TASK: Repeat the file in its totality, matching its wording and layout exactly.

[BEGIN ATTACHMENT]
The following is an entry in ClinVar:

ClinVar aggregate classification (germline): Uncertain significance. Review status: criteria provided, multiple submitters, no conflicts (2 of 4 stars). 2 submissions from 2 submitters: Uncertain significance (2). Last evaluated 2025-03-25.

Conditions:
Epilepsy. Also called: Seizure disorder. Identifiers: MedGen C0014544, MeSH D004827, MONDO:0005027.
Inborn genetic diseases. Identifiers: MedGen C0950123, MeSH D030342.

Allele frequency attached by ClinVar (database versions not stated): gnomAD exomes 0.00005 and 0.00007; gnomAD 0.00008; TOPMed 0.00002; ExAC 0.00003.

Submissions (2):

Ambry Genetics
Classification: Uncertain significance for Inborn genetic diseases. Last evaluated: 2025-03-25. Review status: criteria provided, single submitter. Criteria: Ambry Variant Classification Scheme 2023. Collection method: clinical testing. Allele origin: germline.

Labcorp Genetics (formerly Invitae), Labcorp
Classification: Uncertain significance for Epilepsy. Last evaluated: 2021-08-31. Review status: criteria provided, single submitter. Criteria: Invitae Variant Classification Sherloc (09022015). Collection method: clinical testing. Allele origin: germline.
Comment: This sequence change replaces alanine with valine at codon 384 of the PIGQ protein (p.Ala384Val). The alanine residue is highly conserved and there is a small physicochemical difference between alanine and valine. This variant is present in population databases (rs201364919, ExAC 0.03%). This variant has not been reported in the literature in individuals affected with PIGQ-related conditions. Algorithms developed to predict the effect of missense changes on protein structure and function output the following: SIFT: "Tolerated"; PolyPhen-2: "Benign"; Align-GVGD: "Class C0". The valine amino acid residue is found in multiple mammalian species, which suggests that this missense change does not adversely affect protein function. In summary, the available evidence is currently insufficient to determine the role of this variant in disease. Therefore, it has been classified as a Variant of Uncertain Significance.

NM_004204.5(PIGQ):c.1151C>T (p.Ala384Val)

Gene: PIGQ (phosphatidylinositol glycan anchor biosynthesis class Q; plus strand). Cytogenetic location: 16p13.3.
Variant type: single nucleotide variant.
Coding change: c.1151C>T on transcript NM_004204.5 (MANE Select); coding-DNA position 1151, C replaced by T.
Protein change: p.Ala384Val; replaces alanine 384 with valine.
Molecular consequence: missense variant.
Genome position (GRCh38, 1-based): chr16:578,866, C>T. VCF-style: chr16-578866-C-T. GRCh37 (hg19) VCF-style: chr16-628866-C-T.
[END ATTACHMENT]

The following is an entry in ClinVar:

ClinVar aggregate classification (germline): Uncertain significance. Review status: criteria provided, multiple submitters, no conflicts (2 of 4 stars). 2 submissions from 2 submitters: Uncertain significance (2). Last evaluated 2025-03-25.

Conditions:
Epilepsy. Also called: Seizure disorder. Identifiers: MedGen C0014544, MeSH D004827, MONDO:0005027.
Inborn genetic diseases. Identifiers: MedGen C0950123, MeSH D030342.

Allele frequency attached by ClinVar (database versions not stated): gnomAD exomes 0.00005 and 0.00007; gnomAD 0.00008; TOPMed 0.00002; ExAC 0.00003.

Submissions (2):

Ambry Genetics
Classification: Uncertain significance for Inborn genetic diseases. Last evaluated: 2025-03-25. Review status: criteria provided, single submitter. Criteria: Ambry Variant Classification Scheme 2023. Collection method: clinical testing. Allele origin: germline.

Labcorp Genetics (formerly Invitae), Labcorp
Classification: Uncertain significance for Epilepsy. Last evaluated: 2021-08-31. Review status: criteria provided, single submitter. Criteria: Invitae Variant Classification Sherloc (09022015). Collection method: clinical testing. Allele origin: germline.
Comment: This sequence change replaces alanine with valine at codon 384 of the PIGQ protein (p.Ala384Val). The alanine residue is highly conserved and there is a small physicochemical difference between alanine and valine. This variant is present in population databases (rs201364919, ExAC 0.03%). This variant has not been reported in the literature in individuals affected with PIGQ-related conditions. Algorithms developed to predict the effect of missense changes on protein structure and function output the following: SIFT: "Tolerated"; PolyPhen-2: "Benign"; Align-GVGD: "Class C0". The valine amino acid residue is found in multiple mammalian species, which suggests that this missense change does not adversely affect protein function. In summary, the available evidence is currently insufficient to determine the role of this variant in disease. Therefore, it has been classified as a Variant of Uncertain Significance.

NM_004204.5(PIGQ):c.1151C>T (p.Ala384Val)

Gene: PIGQ (phosphatidylinositol glycan anchor biosynthesis class Q; plus strand). Cytogenetic location: 16p13.3.
Variant type: single nucleotide variant.
Coding change: c.1151C>T on transcript NM_004204.5 (MANE Select); coding-DNA position 1151, C replaced by T.
Protein change: p.Ala384Val; replaces alanine 384 with valine.
Molecular consequence: missense variant.
Genome position (GRCh38, 1-based): chr16:578,866, C>T. VCF-style: chr16-578866-C-T. GRCh37 (hg19) VCF-style: chr16-628866-C-T.